Caltech seismologist Lucy Jones, author of The Big Ones: How Natural Disasters Have Shaped Us and scientist emerita at the USGS, says “collapsing buildings are rare—extremely so in places like Chile, California or Japan”—and even in places with the worst construction. “In the rare situation that your building does collapse, drop, cover and hold on can be the best choice. It likely gives you some defensible air space to wait for rescue.”

Jones notes one relatively improbable situation in which it may be advisable to make a run for it: if a person is at the entrance of a poorly built structure, far from any tables, and can get to a clear outside space and away from the building extremely quickly. Still, she adds experts endorse drop, cover and hold on because it is “the best answer for most situations.” Hudnut says this “universal advice” has “a really great basic sensibility to it.”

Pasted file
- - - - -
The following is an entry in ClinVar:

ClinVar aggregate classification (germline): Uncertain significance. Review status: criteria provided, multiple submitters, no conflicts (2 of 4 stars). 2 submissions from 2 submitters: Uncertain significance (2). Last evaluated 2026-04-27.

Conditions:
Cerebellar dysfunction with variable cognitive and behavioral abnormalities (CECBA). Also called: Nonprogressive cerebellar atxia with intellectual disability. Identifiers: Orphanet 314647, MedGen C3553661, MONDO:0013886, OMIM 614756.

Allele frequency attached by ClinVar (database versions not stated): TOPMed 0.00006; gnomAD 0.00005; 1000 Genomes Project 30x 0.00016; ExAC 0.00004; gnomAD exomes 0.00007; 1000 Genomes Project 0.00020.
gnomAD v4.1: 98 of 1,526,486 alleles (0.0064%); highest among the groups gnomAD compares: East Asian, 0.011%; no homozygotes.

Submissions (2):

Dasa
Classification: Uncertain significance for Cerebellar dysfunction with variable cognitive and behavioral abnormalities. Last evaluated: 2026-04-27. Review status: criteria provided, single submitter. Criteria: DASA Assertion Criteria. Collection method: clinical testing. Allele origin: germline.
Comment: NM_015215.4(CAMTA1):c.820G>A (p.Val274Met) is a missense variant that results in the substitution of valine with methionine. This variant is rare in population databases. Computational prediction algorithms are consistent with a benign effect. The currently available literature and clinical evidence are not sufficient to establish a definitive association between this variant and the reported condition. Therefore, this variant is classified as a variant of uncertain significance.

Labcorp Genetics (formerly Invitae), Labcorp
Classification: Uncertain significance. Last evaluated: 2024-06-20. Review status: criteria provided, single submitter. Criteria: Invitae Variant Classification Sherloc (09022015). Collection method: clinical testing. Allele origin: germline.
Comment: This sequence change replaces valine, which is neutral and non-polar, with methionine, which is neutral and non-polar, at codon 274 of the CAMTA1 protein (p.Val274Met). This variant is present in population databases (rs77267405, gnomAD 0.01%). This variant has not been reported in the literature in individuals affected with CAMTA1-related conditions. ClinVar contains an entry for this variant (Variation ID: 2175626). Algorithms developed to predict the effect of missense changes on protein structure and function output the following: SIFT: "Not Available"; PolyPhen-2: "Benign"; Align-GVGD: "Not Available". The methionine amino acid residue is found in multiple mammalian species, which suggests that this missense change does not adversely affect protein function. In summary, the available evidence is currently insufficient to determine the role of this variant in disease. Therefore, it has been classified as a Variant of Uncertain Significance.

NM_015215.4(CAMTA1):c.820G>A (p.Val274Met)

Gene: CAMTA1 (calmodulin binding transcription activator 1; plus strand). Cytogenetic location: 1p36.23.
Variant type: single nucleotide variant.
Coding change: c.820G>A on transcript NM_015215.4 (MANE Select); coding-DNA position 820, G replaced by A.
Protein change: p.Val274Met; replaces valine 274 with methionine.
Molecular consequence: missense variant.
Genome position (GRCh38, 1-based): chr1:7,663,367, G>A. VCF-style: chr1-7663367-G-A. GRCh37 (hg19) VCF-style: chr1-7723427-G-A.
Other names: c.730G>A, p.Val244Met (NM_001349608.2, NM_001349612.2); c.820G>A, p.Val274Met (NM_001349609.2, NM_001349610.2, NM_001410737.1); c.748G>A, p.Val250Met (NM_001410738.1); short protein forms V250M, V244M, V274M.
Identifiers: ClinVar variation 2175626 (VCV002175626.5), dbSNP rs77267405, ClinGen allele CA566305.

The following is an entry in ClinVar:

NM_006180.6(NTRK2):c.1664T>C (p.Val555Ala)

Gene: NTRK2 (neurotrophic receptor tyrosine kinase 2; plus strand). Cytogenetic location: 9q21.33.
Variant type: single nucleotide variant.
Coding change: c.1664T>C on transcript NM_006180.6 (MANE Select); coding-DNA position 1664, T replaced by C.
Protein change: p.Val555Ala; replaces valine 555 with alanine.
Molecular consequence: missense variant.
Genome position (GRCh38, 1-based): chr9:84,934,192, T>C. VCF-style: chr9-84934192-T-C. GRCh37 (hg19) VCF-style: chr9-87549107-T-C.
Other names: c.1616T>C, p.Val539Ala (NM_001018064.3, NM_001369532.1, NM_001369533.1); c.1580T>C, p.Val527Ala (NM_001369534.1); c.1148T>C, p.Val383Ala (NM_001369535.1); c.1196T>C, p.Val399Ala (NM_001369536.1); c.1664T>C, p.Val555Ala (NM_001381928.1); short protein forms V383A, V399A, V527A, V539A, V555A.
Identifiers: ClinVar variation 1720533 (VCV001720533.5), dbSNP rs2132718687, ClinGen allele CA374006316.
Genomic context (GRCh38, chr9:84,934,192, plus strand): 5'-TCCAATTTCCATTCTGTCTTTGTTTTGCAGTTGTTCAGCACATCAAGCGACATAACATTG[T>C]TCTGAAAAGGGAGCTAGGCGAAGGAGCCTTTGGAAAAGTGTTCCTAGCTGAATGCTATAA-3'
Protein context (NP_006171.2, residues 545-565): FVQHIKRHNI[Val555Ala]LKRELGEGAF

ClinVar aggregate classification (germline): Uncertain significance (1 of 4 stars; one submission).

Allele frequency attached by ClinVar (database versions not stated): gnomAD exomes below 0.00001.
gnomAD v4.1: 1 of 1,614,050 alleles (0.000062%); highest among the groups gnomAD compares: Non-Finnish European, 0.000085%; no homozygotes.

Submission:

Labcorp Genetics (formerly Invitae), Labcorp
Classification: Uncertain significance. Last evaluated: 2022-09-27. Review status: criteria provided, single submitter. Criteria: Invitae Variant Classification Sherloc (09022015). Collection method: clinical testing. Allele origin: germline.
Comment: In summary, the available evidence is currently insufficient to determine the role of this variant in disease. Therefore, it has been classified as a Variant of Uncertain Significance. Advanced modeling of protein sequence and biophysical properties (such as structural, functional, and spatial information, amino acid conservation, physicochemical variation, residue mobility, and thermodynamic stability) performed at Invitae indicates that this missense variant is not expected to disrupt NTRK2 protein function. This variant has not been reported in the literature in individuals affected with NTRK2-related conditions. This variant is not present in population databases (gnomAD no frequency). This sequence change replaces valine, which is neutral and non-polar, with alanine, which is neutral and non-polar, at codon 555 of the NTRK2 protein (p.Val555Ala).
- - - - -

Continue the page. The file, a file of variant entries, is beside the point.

Nearly half the U.S. population is exposed to potential damaging earthquakes, which is why drills are held regularly in some regions. A wide range of groups—including national, state and local governments—hold such dry runs during Great ShakeOut Earthquake Drills, a global initiative Ballmann helps coordinate.

International ShakeOut Day is held annually on the third Thursday of October. Countries from Japan to New Zealand take part, hoping repetitive practice will simply become instinct. Many earthquake-riddled nations, however, remain conspicuously absent from the list of participants.

The recent deaths in Indonesia are likely attributable to a range of complex, interrelated factors, including poor building quality (pdf). But it is clear that the more people practice proper safety measures—no matter where they are—the more likely they will be to survive a major quake.